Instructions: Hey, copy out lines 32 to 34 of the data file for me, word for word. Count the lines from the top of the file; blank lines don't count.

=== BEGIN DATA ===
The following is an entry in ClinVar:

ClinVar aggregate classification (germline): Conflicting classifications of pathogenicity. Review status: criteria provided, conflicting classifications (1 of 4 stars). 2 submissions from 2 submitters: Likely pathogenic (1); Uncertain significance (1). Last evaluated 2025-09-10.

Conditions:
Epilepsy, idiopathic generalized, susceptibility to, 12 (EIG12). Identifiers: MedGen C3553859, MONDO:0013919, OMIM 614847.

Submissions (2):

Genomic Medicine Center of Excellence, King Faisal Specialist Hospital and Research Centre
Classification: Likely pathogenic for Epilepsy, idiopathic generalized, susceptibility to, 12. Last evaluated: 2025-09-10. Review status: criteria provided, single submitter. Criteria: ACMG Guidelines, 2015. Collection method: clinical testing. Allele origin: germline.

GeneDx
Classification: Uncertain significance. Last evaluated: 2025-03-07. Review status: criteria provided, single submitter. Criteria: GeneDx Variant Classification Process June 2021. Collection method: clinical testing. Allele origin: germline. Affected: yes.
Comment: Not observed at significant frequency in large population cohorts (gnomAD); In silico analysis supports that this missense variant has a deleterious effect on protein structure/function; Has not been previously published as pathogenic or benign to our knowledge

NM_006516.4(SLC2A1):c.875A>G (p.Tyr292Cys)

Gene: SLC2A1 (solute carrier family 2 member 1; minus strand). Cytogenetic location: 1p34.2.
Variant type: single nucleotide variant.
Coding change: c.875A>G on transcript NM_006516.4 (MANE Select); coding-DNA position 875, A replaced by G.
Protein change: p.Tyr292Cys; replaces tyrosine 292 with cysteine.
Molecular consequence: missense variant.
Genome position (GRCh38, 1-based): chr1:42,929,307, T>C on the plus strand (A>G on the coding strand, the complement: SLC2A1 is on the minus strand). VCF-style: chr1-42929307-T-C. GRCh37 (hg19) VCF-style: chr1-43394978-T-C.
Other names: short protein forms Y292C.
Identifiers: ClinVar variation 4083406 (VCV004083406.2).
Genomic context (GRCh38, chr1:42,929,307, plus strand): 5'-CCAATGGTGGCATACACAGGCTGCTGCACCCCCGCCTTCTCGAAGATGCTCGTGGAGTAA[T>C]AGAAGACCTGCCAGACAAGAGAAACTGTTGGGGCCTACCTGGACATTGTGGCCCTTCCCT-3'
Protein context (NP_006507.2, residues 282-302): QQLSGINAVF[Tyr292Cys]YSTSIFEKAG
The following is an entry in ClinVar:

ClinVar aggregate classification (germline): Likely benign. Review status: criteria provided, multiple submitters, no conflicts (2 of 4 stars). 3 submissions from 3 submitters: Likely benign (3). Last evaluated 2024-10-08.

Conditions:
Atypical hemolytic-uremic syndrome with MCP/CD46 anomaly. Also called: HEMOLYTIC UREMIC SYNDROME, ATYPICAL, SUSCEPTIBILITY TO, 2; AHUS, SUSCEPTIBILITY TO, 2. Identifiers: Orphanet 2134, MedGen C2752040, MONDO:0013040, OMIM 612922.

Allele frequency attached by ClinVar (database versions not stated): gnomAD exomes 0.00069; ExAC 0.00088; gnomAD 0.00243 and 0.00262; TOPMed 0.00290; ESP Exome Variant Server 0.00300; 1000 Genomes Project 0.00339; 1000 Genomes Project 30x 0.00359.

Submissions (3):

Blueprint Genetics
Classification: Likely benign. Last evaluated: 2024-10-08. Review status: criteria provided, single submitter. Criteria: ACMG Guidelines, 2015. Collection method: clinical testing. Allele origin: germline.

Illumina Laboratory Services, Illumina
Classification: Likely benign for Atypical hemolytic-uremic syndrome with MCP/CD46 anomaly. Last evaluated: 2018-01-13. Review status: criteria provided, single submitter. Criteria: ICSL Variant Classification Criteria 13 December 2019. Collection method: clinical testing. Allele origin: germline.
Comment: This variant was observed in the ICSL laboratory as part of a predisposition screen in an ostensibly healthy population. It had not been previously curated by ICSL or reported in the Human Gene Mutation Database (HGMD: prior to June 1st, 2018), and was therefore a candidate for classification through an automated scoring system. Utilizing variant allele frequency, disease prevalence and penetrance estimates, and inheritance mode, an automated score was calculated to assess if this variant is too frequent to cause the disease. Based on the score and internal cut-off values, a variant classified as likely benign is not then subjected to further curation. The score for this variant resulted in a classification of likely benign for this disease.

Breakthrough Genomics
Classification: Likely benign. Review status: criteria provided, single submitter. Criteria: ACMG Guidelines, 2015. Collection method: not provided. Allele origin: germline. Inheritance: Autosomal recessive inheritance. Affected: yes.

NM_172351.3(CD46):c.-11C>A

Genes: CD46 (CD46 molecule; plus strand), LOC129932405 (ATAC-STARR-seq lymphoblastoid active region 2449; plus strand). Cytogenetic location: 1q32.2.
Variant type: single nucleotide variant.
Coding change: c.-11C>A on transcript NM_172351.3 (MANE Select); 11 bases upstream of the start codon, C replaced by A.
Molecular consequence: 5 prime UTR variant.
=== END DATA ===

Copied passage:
Comment: This variant was observed in the ICSL laboratory as part of a predisposition screen in an ostensibly healthy population. It had not been previously curated by ICSL or reported in the Human Gene Mutation Database (HGMD: prior to June 1st, 2018), and was therefore a candidate for classification through an automated scoring system. Utilizing variant allele frequency, disease prevalence and penetrance estimates, and inheritance mode, an automated score was calculated to assess if this variant is too frequent to cause the disease. Based on the score and internal cut-off values, a variant classified as likely benign is not then subjected to further curation. The score for this variant resulted in a classification of likely benign for this disease.

Breakthrough Genomics
Classification: Likely benign. Review status: criteria provided, single submitter. Criteria: ACMG Guidelines, 2015. Collection method: not provided. Allele origin: germline. Inheritance: Autosomal recessive inheritance. Affected: yes.